Complex cases and changing circumstances (career, family): If your situation involves complex legal issues, it's advisable to consult with an immigration lawyer. Examples of such instances include cases with multiple permit types, appeals, changing circumstances, or requests for exceptions. Furthermore, if your circumstances change while in Norway, such as a job loss or marriage, it may affect your permit status. A lawyer can advise you on how to update your permits accordingly.

Language barrier and other language-related difficulties: Norway's official language is Norwegian, and many official documents are – unsurprisingly – in Norwegian. If you are not proficient in the language, a lawyer can help you navigate the paperwork and communication with authorities. This is particularly important if your case is complex.

Application errors/omissions and denied applications: Mistakes and omissions in permit applications or processing can lead to delays or denials. A lawyer can help identify and rectify administrative errors proactively, ensuring a smoother process. If your permit application is denied, you may have the right to appeal the decision. An experienced lawyer can guide you through the appeals process and help strengthen your case. Note that, in 2021, around 10 percent of permanent residence applications were rejected as the applicant didn’t fulfil the requirements. 

Legal rights and obligations: Understanding your legal rights and obligations as a foreign national in Norway is crucial – especially if your case meets unexpected hurdles. A specialised lawyer can provide clarity on matters such as employment rights and immigration law.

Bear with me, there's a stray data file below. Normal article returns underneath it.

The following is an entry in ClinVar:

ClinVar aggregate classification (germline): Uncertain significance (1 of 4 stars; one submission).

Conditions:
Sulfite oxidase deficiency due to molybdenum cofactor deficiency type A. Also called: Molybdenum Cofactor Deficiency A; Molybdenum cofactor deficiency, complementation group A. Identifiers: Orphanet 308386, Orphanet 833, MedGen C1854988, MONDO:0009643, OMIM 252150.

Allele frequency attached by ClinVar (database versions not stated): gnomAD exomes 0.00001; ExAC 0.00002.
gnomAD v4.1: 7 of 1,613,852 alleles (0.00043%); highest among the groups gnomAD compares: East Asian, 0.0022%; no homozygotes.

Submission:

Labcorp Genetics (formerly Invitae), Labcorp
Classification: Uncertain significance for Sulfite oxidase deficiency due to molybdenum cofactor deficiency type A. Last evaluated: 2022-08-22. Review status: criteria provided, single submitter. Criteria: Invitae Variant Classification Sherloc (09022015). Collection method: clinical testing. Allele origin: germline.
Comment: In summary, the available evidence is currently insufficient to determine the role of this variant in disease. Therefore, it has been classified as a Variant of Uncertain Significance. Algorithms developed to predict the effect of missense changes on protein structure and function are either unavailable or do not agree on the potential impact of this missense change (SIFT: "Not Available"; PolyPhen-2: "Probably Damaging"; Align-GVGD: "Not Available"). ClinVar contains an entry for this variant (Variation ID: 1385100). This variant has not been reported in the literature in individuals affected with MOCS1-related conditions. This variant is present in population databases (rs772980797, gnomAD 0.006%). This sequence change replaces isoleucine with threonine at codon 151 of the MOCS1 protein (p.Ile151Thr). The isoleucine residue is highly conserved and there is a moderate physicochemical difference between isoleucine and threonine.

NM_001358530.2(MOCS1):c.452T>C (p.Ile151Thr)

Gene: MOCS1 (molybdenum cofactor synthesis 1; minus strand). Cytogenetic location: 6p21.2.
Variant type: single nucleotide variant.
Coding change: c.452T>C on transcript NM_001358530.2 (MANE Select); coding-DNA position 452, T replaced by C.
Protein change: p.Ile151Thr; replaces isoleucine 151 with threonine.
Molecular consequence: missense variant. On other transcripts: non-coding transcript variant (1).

Dealing with Norwegian immigration authorities: If you face challenges dealing with Norwegian immigration authorities or require negotiations, an attorney can act as your advocate and communicate with Norwegian officials on your behalf.

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The pros and cons

So, while not every work permit or residency permit issue in Norway requires legal representation, there are certain situations where consulting with an immigration lawyer is recommended – despite the often hefty costs associated with such services.

Lawyers can provide assistance in navigating complex processes, overcoming language barriers, appealing denials, and protecting your legal rights.

Ultimately, you should base your decision to hire a lawyer on the specific circumstances of your case and your comfort level with the process. Remember, there is no shame in asking for (qualified) help.

Legal advice can often make the difference between a successful permit application and a frustrating setback when it comes to starting your life in Norway – especially if you're expecting challenges even before the process has formally been initiated.

There is a host of law firms in Norway that have the expertise and specialise in immigration law and residence, such as Reinholdt Advokatfirma, Magnus Legal, and Bergen Legal, to mention just a few.

Some even offer initial consultations free of charge, so make sure to familiarise yourself with the options in your area.